REGION_CODE, "',", "\n"
                 )
        order by REGION_CODE
        separator '' 
    ),
    "      	", AggregateFunction, "(FEE_NUMBER)\t\t\t\t\t\t\t\t\t\t\t\t\tAS 'TOTAL'", "\n",
    "		FROM  TA_CASES", "\n",
    "		WHERE YEAR(CREATION_DATE)=", YEAR(CREATION_DATE), "\n",
    "		GROUP BY Month_Num WITH ROLLUP) AS CA;"
  ) statement
  into @case_counts_per_region_by_month
  FROM TA_CASES
  WHERE YEAR(CREATION_DATE)=1998;

  prepare case_counts_per_region_by_month   
  from @case_counts_per_region_by_month;    
  execute case_counts_per_region_by_month;   
  deallocate prepare case_counts_per_region_by_month; 
END

We can now easily manipulate the data using different aggregate functions, such as SUM():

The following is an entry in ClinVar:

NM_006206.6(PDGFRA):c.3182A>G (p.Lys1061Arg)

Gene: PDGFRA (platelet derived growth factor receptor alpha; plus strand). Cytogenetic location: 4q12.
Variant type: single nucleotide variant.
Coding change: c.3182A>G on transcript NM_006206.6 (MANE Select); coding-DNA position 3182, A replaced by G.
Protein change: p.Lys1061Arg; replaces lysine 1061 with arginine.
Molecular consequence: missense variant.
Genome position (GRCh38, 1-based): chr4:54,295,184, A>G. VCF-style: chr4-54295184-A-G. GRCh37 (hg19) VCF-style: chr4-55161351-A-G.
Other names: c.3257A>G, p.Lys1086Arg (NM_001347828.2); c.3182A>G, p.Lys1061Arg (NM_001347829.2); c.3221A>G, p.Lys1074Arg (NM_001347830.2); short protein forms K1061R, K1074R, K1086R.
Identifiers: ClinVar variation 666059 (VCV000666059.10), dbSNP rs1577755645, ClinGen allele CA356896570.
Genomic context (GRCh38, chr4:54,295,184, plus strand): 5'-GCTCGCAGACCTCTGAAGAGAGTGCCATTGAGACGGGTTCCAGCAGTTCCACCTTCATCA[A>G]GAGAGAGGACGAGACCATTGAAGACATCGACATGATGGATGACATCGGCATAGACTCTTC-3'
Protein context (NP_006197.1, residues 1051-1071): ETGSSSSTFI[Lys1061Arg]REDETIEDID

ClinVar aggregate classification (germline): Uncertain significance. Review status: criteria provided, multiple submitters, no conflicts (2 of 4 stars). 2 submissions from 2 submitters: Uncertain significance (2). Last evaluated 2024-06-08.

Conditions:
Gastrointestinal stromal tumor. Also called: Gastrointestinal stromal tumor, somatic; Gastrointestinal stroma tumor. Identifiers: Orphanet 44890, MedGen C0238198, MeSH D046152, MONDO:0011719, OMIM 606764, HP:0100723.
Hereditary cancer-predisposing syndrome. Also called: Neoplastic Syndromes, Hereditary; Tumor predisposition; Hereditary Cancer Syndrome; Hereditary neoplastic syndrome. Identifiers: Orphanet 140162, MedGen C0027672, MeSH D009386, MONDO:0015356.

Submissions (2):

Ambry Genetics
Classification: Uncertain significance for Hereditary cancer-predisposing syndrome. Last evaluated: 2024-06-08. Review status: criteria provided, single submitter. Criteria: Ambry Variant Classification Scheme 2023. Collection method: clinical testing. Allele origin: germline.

mysql> call p_case_counts_per_region_by_month("SUM");

Month

REGION 01

REGION 02

REGION 03

REGION 04

REGION 05

TOTAL

April

8114

13638

44372

721

17453

84298

May

5869

25239

107456

228

49511

188303

June

2901

28411

99510

206

42998

174026

July

4949

51261

90859

1498

38913

187480

August

6891

55694

122490

2949

38642

226666

September

7342

73118

106173

442

30324

217399

October

2736

30602

140146

1144

48313

222941

November

1072

35625

121150

544

46920

205311

December

690

50493

89500

1710

58051

200444

TOTAL

40564

364081

921656

9442

371125

1706868

…the STDDEV() function, which calculates the standard deviation:

mysql> call p_case_counts_per_region_by_month("STDDEV");

Month

REGION 01

REGION 02

REGION 03

REGION 04